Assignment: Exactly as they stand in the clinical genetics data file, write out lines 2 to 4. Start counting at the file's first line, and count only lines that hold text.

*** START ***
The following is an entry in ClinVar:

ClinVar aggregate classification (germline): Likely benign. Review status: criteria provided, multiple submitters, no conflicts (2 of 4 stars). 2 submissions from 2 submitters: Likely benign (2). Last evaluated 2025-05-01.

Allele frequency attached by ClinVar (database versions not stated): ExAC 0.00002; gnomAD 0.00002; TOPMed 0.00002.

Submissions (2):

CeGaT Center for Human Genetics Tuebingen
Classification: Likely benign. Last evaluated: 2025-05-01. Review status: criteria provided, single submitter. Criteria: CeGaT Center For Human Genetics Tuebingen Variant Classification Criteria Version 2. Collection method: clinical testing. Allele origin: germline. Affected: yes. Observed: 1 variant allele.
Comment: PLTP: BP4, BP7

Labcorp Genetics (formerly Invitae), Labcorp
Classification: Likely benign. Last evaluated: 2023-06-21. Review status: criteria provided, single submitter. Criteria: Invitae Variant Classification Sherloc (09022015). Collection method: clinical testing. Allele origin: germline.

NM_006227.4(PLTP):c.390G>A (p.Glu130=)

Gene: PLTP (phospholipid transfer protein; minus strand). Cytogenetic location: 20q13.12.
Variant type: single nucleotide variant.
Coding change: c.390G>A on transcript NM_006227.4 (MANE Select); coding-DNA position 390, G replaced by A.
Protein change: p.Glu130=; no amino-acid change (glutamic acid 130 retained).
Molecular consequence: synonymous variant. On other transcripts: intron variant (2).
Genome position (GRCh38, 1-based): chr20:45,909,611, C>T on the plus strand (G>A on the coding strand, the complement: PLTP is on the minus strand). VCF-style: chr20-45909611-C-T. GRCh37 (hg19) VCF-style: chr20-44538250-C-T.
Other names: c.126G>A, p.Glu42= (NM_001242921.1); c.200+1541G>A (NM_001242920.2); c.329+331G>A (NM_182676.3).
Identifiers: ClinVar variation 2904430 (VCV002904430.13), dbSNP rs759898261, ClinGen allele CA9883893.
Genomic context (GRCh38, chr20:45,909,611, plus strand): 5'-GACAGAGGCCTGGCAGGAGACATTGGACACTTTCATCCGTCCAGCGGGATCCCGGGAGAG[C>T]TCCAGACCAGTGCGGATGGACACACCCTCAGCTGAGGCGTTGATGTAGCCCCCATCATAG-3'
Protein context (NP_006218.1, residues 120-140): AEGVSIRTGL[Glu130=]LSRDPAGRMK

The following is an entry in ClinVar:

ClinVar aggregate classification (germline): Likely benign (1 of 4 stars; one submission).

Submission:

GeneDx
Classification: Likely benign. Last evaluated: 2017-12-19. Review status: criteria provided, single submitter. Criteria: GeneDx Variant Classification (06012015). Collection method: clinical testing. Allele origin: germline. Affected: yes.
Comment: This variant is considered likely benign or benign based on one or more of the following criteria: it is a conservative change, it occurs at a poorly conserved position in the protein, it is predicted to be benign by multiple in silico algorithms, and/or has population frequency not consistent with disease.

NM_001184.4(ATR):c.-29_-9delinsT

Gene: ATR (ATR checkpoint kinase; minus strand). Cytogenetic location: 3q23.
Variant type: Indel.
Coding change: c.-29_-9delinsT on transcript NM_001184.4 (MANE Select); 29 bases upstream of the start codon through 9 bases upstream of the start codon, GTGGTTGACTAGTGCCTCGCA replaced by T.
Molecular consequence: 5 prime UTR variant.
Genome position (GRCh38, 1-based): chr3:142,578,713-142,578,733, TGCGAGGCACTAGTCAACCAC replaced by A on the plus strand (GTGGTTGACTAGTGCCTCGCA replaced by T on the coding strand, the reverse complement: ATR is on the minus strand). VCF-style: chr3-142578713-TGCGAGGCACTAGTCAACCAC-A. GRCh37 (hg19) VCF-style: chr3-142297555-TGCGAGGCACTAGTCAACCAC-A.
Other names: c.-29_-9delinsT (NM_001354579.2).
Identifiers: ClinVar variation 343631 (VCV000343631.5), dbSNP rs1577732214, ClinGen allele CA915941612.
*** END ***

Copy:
ClinVar aggregate classification (germline): Likely benign. Review status: criteria provided, multiple submitters, no conflicts (2 of 4 stars). 2 submissions from 2 submitters: Likely benign (2). Last evaluated 2025-05-01.

Allele frequency attached by ClinVar (database versions not stated): ExAC 0.00002; gnomAD 0.00002; TOPMed 0.00002.

Submissions (2):